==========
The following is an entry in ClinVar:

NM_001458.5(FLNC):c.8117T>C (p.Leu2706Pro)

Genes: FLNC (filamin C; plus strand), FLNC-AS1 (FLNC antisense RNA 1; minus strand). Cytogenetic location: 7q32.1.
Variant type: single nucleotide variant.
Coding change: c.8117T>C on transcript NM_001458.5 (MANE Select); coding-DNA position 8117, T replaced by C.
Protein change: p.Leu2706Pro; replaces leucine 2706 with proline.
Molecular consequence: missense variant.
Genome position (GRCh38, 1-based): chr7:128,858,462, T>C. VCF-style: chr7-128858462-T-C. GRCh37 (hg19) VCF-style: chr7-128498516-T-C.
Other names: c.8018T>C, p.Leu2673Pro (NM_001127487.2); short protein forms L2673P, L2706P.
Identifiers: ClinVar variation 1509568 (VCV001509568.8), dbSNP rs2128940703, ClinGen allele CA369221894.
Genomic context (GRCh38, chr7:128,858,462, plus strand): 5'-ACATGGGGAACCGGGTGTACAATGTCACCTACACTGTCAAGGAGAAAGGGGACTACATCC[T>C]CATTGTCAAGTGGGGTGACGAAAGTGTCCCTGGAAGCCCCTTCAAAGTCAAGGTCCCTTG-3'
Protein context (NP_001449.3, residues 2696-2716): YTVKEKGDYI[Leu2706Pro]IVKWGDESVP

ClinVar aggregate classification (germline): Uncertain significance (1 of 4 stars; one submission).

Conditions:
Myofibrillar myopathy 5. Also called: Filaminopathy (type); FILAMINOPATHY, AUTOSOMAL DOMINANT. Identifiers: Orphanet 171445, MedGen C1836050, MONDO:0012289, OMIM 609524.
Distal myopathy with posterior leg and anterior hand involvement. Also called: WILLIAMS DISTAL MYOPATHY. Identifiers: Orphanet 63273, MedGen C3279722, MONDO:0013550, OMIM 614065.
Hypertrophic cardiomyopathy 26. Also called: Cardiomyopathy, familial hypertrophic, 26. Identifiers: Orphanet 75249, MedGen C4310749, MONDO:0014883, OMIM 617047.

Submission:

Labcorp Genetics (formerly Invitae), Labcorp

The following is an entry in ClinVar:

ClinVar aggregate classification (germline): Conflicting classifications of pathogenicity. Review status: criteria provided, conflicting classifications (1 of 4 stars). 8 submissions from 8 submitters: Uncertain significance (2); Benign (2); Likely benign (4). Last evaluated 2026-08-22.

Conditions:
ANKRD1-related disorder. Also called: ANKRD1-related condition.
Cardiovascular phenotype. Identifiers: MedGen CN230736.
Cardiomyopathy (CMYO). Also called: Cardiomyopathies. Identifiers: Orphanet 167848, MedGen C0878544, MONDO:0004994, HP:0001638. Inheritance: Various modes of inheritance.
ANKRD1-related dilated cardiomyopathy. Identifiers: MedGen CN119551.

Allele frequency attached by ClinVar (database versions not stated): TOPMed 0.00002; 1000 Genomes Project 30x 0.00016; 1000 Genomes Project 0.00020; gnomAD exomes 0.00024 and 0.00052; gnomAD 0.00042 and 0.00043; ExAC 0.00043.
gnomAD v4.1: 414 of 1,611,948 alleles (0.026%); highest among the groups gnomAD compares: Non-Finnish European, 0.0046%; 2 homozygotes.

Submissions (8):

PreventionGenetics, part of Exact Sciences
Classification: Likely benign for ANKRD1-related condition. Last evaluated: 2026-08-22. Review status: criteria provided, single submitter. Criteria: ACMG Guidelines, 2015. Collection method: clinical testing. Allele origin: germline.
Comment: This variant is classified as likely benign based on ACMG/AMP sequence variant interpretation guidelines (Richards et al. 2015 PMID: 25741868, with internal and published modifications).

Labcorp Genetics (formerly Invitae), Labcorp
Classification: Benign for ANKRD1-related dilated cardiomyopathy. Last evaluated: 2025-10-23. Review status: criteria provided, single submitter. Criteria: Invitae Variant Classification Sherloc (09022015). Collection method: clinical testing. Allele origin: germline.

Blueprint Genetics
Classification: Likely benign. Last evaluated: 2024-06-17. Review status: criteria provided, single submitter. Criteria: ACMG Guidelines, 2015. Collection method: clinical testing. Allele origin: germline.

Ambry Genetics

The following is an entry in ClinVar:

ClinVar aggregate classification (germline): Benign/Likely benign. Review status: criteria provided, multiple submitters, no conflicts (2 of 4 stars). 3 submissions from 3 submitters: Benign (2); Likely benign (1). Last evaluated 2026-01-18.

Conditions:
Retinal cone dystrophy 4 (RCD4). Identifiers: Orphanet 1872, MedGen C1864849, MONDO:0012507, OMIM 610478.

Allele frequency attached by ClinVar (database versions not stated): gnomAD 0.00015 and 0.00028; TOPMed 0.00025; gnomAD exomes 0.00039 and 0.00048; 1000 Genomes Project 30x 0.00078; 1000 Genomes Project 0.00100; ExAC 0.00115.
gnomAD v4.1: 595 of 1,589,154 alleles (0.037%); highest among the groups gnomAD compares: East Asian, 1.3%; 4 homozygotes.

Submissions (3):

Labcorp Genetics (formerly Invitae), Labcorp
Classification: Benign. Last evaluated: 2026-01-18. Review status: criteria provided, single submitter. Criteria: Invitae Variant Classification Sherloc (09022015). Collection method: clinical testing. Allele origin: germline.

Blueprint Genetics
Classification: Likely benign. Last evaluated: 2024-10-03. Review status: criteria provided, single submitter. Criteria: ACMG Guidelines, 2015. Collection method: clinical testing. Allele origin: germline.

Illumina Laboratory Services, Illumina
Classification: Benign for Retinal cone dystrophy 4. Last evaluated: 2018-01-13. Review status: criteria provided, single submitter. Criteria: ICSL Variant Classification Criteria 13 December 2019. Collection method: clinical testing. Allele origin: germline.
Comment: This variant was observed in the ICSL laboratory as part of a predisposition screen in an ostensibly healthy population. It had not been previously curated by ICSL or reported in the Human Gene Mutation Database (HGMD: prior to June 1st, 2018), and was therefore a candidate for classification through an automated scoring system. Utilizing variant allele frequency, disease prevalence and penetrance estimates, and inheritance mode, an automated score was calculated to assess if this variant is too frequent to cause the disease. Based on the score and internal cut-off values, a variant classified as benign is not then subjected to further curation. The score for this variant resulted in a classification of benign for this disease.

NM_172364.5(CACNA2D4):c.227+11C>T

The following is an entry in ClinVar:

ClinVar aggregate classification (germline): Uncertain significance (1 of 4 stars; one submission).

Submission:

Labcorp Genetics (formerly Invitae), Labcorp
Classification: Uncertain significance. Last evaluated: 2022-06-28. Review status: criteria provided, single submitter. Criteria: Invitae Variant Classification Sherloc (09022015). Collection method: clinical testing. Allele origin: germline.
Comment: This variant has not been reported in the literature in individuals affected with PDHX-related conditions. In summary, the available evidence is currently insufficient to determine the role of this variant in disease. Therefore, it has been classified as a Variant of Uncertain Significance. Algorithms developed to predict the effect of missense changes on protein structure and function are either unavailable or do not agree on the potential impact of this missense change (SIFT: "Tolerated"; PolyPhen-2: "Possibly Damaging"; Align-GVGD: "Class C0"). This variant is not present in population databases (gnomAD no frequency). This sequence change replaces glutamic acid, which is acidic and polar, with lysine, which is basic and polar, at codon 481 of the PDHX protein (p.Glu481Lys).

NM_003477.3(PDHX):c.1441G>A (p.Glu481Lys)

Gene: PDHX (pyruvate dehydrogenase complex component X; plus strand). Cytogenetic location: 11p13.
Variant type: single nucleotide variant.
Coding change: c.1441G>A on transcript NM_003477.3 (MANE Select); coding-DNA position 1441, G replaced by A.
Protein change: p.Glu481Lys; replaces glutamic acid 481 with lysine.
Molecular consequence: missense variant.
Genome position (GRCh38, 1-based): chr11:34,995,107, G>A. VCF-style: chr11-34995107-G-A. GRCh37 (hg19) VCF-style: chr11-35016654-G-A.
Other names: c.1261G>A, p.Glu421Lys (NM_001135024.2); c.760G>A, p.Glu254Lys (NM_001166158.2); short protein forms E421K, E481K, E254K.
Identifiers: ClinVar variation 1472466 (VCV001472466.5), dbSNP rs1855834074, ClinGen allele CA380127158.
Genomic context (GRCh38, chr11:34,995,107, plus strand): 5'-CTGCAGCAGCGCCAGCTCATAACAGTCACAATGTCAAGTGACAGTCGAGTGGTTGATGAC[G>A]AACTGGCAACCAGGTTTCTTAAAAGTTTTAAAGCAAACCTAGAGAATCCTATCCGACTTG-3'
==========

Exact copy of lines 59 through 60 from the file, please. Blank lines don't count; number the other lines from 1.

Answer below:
NM_003477.3(PDHX):c.1441G>A (p.Glu481Lys)

Gene: PDHX (pyruvate dehydrogenase complex component X; plus strand). Cytogenetic location: 11p13.